Authored by Matt Barrie via Medium.com, Co-authored with Craig Tindale. I recently watched the federal treasurer, Scott Morrison, proudly proclaim that Australia was in “surprisingly good shape”. Indeed, Australia has just snatched the world record from the Netherlands, achieving its 104th quarter of growth without a recession, making this achievement the longest streak for any OECD country since 1970. Australian GDP growth has been trending down for over forty yearsSource: Trading Economics, ABS I was pretty shocked at the complacency, because after twenty six years of economic expansion, the country has very little to show for it. For over a quarter of a century our economy mostly grew because of dumb luck. Luck because our country is relatively large and abundant in natural resources, resources that have been in huge demand from a close neighbour. That neighbour is China. Out of all OECD nations, Australia is the most dependent on China by a huge margin, according to the IMF. Over one third of all merchandise exports from this country go to China- where ‘merchandise exports’ includes all physical products, including the things we dig out of the ground. Source: Austrade, IMF Director of Trade Statistics Outside of the OECD, Australia ranks just after the Democratic Republic of the Congo, Gambia and the Lao People’s Democratic Republic and just before the Central African Republic, Iran and Liberia. Does anything sound a bit funny about that? Source: Austrade, IMF Director of Trade Statistics As a whole, the Australian economy has grown through a property bubble inflating on top of a mining bubble, built on top of a commodities bubble, driven by a China bubble. Unfortunately for Australia, that “lucky” free ride is just about to end. Societe Generale’s China economist Wei Yao said recently, “Chinese banks are looking down the barrel of a staggering $1.7 trillion?—?worth of losses”. Hyaman Capital’s Kyle Bass calls China a “$34 trillion experiment” which is “exploding”, where Chinese bank losses “could exceed 400% of the U.S. banking losses incurred during the subprime crisis”. A hard landing for China is a catastrophic landing for Australia, with horrific consequences to this country’s delusions of economic grandeur. Delusions which are all unfolding right now as this quadruple leveraged bubble unwinds. What makes this especially dangerous is that it is unwinding in what increasingly looks like a global recession- perhaps even depression, in an environment where the U.S. Federal Reserve (1.25%), Bank of Canada (1.0%) and Bank of England (0.25%) interest rates are pretty much zero, and the European Central Bank (0.0%), Bank of Japan (-0.10%), and Central Banks of Sweden (-0.50%) and Switzerland (-0.75%) are at zero or negative interest rates. Summary of Current Interest Rates from Central Banks (16th October 2017). Source: Global-rates.com As a quick refresher of how we got here, after the Global Financial Crisis, and consequent recession hit in 2007 thanks to delinquencies on subprime mortgages, the U.S. Federal Reserve began cutting the short-term interest rate, known as the ‘Federal Funds Rate’ (or the rate at which depository institutions trade balances held at Federal Reserve Banks with each other overnight), from 5.25% to 0%, the lowest rate in history. When that didn’t work to curb rising unemployment and stop growth stagnating, central banks across the globe started printing money which they used to buy up financial securities in an effort to drive up prices. This process was called “quantitative easing” (“QE”), to confuse the average person in the street into thinking it wasn’t anything more than conjuring trillions of dollars out of thin air and using that money to buy things in an effort to drive their prices up. Systematic buying of treasuries and mortgage bonds by central banks caused the face value of on those bonds to increase, and since bond yields fall as their prices rise, this buying had the effect of also driving long-term interest rates down to near zero. Both short and long term rates were driven to near zero by interest rate policy and QE. Source: Bloomberg, CME Group In theory making money cheap to borrow stimulates investment in the economy; it encourages households and companies to borrow, employ more people and spend more money. An alternative theory for QE is that it encourages buying hard assets by making people freak out that the value of the currency they are holding is being counterfeited into oblivion. In reality, the ability to borrow cheap money was mainly used by companies to buy back their own shares, and combined with QE being used to buy stock index funds (otherwise known as exchange traded funds or “ETFs”), this propelled stock markets to hit record high after record high even though this wasn’t justified the underlying corporate performance. Almost all flows into the equity market have been in the form of buybacks. Source: BofA Merrill Lynch Global Investment Strategy, S&P Global, EPFR Global, Convexity Maven In literally a “WTF Chart of the Day” on September 11, 2017, it was reported that the central bank of Japan now holds 75% of all ETFs. No, not ‘owns units in three out of four ETFs’?—?the Bank of Japan now owns three quarters of all assets by market value in all Japanese exchange traded funds. In today’s world Hugo Chavez wouldn’t need to nationalise assets, he could have just printed money and bought them on the open market. Bank of Japan now owns 75% of all Japanese ETFs. Source: Zerohedge Europe and Asia were dragged into the crisis, as major European and Asian banks were found holding billions in toxic debt linked to U.S. subprime mortgages (more than 1 million U.S. homeowners faced foreclosure). One by one, nations began entering recession and repeated attempts to slash interest rates by central banks, along with bailouts of the banks and various stimulus packages could not stymie the unfolding crisis. After several failed attempts at instituting austerity measures across a number of European nations with mounting public debt, the European Central Bank began its own QE program that continues today and should remain in place well into 2018. In China, QE was used to buy government bonds which were used to finance infrastructure projects such as overpriced apartment blocks, the construction of which has underpinned China’s “miracle” economy. Since nobody in China could actually afford these apartments, QE was lent to local government agencies to buy these empty flats. Of course this then led to a tsunami of Chinese hot money fleeing the country and blowing real estate bubbles from Vancouver to Auckland as it sought more affordable property in cities whose air, food and water didn’t kill you. QE was only intended as a temporary emergency measure, but now a decade into printing and the central banks of the United States, Europe, Japan and China have now collectively purchased over US$19 trillion of assets. Despite the lowest interest rates in 5,000 years, the global economic growth in response to this money printing has continued to be anaemic. Instead, this stimulus has served to blow asset bubbles everywhere. Total assets held by major central banks. Source: Haver Analytics, Yardeni Research This money printing has lasted so long that the US economic cycle is imminently due for another downturn- the average length of each economic cycle in the U.S. is roughly 6 years. By the time the next crisis hits, there will be very few levers left for central banks to pull without getting into some really funny business. It wasn’t until September 2017 that the U.S. Federal Reserve finally announced an end to the current program, with a plan to begin selling-off and reducing its own US$4.5 trillion portfolio beginning in October 2017. How these central banks plan to sell these US$19 trillion in assets someday without completely blowing up the world economy is anyone’s guess. That’s about the same in value as trying to sell every single share in every single company listed on the stock markets of Australia, London, Shanghai, New Zealand, Hong Kong, Germany, Japan and Singapore. I would think a primary school student would be able to tell you that this is all going to end up going horribly wrong. To put into perspective how perverted things are right now, in September 2017, Austria issued a 100 year euro denominated bond which yields a pathetic 2.1% per annum. That’s for one hundred years. The buyers of these bonds, who, on the balance of probability, were most likely in high school or university during the global financial crisis, think that earning a miniscule 2.1% per annum every year over 100 years is a better investment than well anything else that they could invest in- stocks, real estate, you name it, for one hundred years. They are also betting that inflation won’t be higher than 2.1% on average for one hundred years, because otherwise they would lose money. This is even though in 20 years time they’ll be holding a bond with 80 years left to go to be paid out in a currency that may no longer exist. The only way the value of these bonds will go up is if the world continues to fall apart, causing the European Central Bank to cut its interest rate further and keep it lower for 100 years. Since the ECB refinancing rate is currently zero percent, that would mean that if you wanted to borrow money from the European Central Bank, it would literally have to pay you for the pleasure of borrowing money from it. The other important thing to remember is that on maturity, everyone that bought that bond in September will be dead. So if one naively were looking at markets, particularly the commodity and resource driven markets that traditionally drive the Australian economy, you might well have been tricked into thinking that the world was back in good times again as many have rallied over the last year or so. The initial rally in commodities at the beginning of 2016 was caused by a bet that more economic stimulus and industrial reform in China would lead to a spike in demand for commodities used in construction. That bet rapidly turned into full blown mania as Chinese investors, starved of opportunity and restricted by government clamp downs in equities, piled into commodities markets. This saw, in April of 2016, enough cotton trading in a single day to make a pair of jeans for everyone on the planet, and enough soybeans for 56 billion servings of tofu, according to Bloomberg in a report entitled “The World’s Most Extreme Speculative Mania Unravels in China”. Market turnover on the three Chinese exchanges jumped from a daily average of about $78 billion in February to a peak of $261 billion on April 22, 2016?—?exceeding the GDP of Ireland. By comparison, Nasdaq’s daily turnover peaked in early 2000 at $150 billion. While volume exploded, open interest didn’t. New contracts were not being created, volume instead was churning as the hot potato passed between speculators, most commonly in the night session, as consumers traded after work. So much so that sometimes analysts wondered whether the price of iron ore is set by the market tensions between iron ore miners and steel producers, or by Chinese taxi drivers trading on apps. Average futures contract holding times for various commodities. Source: Bloomberg In April 2016, the average holding period for steel rebar and iron ore contracts was less than 3 hours. The Chief Executive of the London Metal Exchange, said “Why should steel rebar be one of the world’s most actively-traded futures contracts? I don’t think most people who trade it know what it is”. Steel, of course, is made from iron ore, Australia’s biggest export, and frequently the country’s main driver of a trade surplus and GDP growth. Australia is the largest exporter of iron ore in the world, with a 29% global share in 2015–16 and 786Mt exported, and at $48 billion we’re responsible for over half of all global iron ore exports by value. Around 81% of our iron ore exports go to China. Unfortunately, in 2017, China isn’t as desperate anymore for iron ore, where close to 50% of Chinese steel demand comes from property development, which is under stress as house prices temper and credit tightens. In May 2017, stockpiles at Chinese ports were at an all time high, with enough to build 13,000 Eiffel Towers. Last January, China pledged “supply-side reforms” for its steel and coal sectors to reduce excessive production capacity. In 2016, capacity was cut by 6 percent for steel and and 8 percent for coal. In the first half of 2017 alone, a further 120 million tonnes of low-grade steel capacity was ordered to close because of pollution. This represents 11 percent of the country’s steel capacity and 15 percent of annual output. While this will more heavily impact Chinese-mined ore than generally higher-grade Australian ore, Chinese demand for iron ore is nevertheless waning. Over the last six years, the price of iron ore has fallen 60%. Iron ore fines 62% Fe CFR Futures. Source: Investing.com While the price of iron ore briefly rallied after the U.S. election in anticipation of increasingly less likely Trumponomics, DBS Bank expects that global demand for steel will remain stagnant for at least the next 10–15 years. The bank forecasts that prices are likely to be rangebound based on estimates that Chinese steel demand and production have peaked and are declining, that there are no economies to buffer this slowdown in China, and that major steel consuming industries are also facing overcapacity issues or are expected to see lower growth. Australia’s second biggest export is coal, being the largest exporter in the world supplying about 38% of the world’s demand. Production has been on a tear, with exports increasing from 261Mt in 2008 to 388Mt in 2016. Australian Coal Exports by Type 1990–2035 (IEA Core Scenario). Source: International Energy Agency, Minerals Council of Australia While exports increased by 49% over that time period, the value of those exports has collapsed 38%, from $54.7 billion to $34 billion. The only bright side for Australian coal in 2017 was that, unexpectedly, Cyclone Debbie wiped out several railroads and forced the closure of ports and mining operations, which has caused a temporary spike in coal prices. Australian Thermal Coal Prices. (12,000- btu/pound,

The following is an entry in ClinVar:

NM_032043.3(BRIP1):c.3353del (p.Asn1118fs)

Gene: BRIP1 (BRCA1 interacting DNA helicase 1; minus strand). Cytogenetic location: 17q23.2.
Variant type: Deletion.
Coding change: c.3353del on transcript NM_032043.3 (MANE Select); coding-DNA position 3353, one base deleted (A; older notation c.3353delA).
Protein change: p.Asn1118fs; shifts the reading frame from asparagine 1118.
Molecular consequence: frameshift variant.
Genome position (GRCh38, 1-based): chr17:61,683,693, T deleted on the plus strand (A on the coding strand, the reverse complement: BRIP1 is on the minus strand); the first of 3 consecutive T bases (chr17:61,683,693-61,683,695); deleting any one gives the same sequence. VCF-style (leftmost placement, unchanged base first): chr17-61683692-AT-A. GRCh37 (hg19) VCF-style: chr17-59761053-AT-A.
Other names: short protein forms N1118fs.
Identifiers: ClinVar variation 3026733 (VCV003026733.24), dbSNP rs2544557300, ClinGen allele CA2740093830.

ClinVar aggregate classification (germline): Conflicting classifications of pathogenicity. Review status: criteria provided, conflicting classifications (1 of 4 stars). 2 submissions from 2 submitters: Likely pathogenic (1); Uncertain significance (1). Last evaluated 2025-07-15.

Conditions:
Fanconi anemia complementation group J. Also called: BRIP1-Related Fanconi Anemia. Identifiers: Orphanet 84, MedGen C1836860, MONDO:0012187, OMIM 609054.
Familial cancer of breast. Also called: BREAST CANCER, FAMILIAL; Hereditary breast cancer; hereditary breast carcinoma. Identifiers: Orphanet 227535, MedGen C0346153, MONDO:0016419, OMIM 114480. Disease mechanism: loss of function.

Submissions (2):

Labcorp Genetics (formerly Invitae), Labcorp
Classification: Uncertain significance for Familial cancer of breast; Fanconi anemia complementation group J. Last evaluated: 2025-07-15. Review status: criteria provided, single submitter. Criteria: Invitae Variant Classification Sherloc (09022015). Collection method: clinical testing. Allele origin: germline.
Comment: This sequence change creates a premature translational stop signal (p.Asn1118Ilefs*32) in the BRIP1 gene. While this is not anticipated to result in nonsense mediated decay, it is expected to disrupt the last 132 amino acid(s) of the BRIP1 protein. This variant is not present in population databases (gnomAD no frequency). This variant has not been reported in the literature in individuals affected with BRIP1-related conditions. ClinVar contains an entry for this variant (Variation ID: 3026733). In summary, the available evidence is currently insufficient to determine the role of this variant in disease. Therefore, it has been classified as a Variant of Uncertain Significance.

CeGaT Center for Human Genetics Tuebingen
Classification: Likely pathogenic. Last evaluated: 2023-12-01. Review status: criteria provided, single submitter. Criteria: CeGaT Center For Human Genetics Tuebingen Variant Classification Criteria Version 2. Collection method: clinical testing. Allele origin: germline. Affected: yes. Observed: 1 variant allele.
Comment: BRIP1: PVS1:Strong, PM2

Благосостояние населения мира с середины 2016 г. по середину 2017 г. выросло на 6,4% и достигло отметки $280 трлн. Об этом говорится в ежегодном докладе Global Wealth Report швейцарского банка Credit Suisse.